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PostPosted: Wed May 18, 2011 11:00 pm 
Is the Tamiya 1:350 New Jersey scaledeck available??

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PostPosted: Sun Jun 05, 2011 10:22 am 
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Hello John,
You have in your product list. A 1/350 Arizona and a 1/350 Arizona high detail decks listed. Can you tell what's going to be the difference in the 2 decks once made?
Mark


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PostPosted: Sun Jun 05, 2011 10:50 am 
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underway wrote:
Is the Tamiya 1:350 New Jersey scaledeck available??

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Ditto :thumbs_up_1:

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PostPosted: Sun Jun 05, 2011 1:41 pm 
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Hi John,


I´m just planning my next project, it will be the Missouri, with Flyhawk super deluxe and many other things. You plan to produce the wooden deck for it, will it be ready in 2911, will you produce it in the colour it had in 1945. Missouri will have the colour scheme at surrender day.

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Marc


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PostPosted: Wed Jun 08, 2011 3:48 am 
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hi John,

I only saw one request/remark about the 1/200 Yamato, but I guess there are more out there that will want it!
I for one am one of those....
so if you have your to-do list finished, please have a look at the 1/200 Yamato.
I would love to buy one of those sets instead of planking the entire deck myself :Mad_6:

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Ships waiting to be build:

1/200 Yamato
1/200 Arizona
1/350 USS Enterprise (almost done)
1/350 USS Rueben James
1/350 USS Hornet

and ofcourse some aircraft are also waiting for that special treatment.


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PostPosted: Thu Jun 09, 2011 7:49 am 
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Hi John,

Just wondering about an updated for the 1/200 Arizona and anyway for a pre-order?

Great stuff you have John.

Robin


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PostPosted: Mon Jun 13, 2011 4:56 pm 
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how much longer on the 1/350 missouri deck???


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PostPosted: Sat Jun 18, 2011 10:48 pm 
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I too am waiting impatiently for the scaledecks Tamiya Missouri decking. I've already started the build using Eduard photoetched and other additions including brass 16" gun barrels. I've probably already screwed up since when looking at the pictures of the pilot cut of the Missouri laser cut I see that the piece covers the entire second deck. I've already started adding superstructure... not much, but enough to cause me some cutting and fitting headaches. I'm going to stop my build now and wait for the decking. Here's a pic of where I'm at.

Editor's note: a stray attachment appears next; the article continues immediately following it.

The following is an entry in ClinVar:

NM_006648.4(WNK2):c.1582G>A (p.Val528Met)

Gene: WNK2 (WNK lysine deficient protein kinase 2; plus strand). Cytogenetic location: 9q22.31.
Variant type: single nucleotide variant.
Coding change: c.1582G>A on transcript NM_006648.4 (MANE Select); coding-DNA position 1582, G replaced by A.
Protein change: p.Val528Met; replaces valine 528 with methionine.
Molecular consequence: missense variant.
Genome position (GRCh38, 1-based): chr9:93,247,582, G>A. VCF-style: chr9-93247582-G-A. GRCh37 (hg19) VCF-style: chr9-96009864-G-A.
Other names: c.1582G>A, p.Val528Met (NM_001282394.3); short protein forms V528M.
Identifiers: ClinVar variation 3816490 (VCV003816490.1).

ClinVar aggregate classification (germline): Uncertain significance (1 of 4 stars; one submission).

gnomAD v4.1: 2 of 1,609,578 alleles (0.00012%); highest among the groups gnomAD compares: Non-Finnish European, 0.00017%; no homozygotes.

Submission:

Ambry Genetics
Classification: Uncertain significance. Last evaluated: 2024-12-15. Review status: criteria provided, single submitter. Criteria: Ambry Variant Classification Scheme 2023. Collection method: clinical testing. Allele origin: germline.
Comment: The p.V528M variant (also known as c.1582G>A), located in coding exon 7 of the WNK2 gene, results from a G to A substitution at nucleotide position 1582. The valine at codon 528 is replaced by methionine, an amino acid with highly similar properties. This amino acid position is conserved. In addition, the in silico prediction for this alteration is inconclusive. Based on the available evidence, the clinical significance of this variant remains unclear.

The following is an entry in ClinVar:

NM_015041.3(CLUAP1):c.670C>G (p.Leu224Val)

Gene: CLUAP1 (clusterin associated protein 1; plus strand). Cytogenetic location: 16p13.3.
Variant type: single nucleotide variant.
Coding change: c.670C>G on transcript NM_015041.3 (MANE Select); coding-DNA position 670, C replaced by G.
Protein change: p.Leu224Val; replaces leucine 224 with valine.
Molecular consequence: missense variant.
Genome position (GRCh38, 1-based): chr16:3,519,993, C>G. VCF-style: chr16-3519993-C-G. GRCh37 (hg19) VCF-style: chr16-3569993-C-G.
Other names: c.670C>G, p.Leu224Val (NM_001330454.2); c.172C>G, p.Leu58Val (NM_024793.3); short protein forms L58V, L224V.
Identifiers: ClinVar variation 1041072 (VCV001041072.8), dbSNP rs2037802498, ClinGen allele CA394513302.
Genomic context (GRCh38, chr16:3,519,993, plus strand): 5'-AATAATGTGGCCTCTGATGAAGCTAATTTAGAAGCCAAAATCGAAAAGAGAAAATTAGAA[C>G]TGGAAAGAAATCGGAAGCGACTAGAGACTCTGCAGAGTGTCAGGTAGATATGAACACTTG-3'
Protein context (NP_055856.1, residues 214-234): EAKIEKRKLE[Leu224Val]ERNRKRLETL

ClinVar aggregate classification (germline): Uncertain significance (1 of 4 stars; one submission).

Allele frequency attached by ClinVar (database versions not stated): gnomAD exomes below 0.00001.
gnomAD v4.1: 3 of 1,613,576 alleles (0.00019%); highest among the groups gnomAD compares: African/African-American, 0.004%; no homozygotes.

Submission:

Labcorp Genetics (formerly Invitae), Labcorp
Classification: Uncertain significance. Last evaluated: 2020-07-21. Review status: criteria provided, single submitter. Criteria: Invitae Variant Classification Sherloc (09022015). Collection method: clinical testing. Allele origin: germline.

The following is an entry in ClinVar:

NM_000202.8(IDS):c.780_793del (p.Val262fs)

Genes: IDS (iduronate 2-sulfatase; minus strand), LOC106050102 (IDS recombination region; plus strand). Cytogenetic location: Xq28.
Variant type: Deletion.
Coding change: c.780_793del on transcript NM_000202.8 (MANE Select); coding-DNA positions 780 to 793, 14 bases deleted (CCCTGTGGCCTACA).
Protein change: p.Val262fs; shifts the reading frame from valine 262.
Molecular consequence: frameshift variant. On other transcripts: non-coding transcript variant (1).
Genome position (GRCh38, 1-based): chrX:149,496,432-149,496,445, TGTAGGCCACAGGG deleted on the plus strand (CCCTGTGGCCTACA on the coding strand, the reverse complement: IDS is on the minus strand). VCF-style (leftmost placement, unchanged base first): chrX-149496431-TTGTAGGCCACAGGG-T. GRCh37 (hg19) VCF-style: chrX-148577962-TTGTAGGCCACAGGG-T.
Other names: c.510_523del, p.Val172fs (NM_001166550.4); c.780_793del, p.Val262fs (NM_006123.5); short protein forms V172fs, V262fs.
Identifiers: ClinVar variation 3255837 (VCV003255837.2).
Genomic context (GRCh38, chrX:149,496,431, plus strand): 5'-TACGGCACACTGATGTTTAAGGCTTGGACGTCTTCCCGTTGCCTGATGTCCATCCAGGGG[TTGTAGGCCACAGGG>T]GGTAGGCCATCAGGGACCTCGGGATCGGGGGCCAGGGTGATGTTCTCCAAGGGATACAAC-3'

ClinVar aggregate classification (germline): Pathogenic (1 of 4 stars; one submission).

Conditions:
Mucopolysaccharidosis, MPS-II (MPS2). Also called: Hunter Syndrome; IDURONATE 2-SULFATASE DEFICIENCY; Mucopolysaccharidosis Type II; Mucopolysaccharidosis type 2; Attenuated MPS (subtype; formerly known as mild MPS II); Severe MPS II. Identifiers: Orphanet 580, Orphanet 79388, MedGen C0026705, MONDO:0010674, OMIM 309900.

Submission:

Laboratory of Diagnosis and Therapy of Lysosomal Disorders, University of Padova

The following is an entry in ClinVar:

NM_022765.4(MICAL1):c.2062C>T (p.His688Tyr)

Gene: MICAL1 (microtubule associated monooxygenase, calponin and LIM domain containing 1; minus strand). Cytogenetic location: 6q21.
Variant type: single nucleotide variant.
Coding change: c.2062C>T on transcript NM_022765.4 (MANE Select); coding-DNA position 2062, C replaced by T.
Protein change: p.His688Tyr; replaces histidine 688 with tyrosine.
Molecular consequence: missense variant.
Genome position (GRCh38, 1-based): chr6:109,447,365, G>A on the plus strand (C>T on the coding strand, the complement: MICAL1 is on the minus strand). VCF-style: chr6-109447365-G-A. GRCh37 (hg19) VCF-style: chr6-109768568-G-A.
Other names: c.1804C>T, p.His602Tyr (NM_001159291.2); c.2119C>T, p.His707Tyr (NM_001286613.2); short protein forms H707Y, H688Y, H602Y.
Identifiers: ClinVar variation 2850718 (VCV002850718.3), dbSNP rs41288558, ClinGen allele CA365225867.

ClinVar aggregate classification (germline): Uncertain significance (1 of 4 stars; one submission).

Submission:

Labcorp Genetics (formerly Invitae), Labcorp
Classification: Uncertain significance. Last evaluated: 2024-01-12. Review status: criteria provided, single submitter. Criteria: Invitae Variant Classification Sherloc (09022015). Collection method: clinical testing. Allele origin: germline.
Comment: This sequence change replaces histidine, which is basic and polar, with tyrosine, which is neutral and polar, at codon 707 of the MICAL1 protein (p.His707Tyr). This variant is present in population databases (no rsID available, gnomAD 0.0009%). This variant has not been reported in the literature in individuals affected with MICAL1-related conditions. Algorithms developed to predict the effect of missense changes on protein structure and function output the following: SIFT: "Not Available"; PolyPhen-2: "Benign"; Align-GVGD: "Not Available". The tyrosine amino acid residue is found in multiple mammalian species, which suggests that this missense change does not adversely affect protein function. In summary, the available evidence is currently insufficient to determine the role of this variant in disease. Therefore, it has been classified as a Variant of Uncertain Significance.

Attachment:
Superstructure 02.jpg
Superstructure 02.jpg [ 69.27 KiB | Viewed 1366 times ]


I'm also inlcuding a couple of pics of the new turrets with the brass guns superimposed on the old Missori I built 26 years ago. The slide areas of the barrels is aluminum foil tinted to look like lubricated steel. I keep the old ship nearby and used it as a guinea pig when I was cutting the plastic barrels off and drilling for the new barrels. I tried it on an old turret first to perfect my skills.

Attachment:
Turret Complete 1.jpg
Turret Complete 1.jpg [ 91.85 KiB | Viewed 1366 times ]


Attachment:
Turret Complete 2.jpg
Turret Complete 2.jpg [ 72.17 KiB | Viewed 1366 times ]


If anyone out there has some experience with the ScaleDecks products and how I can fit it to this already-assembled part, please let me know.


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PostPosted: Sun Jun 19, 2011 2:08 am 
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johnd13,

Thanks for the products you have on the ways. We are really looking forward to getting our hands on some of your decks. Your Iowa-class decks, Arazona, etc decks are going to really help us with our builds.

Personally I look forwad to your modernized USS Iowa deck. It's going to help my projects quite a bit. We are all really looking forward to your upcoming products! Keep up the good work.

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PostPosted: Tue Jul 12, 2011 1:47 am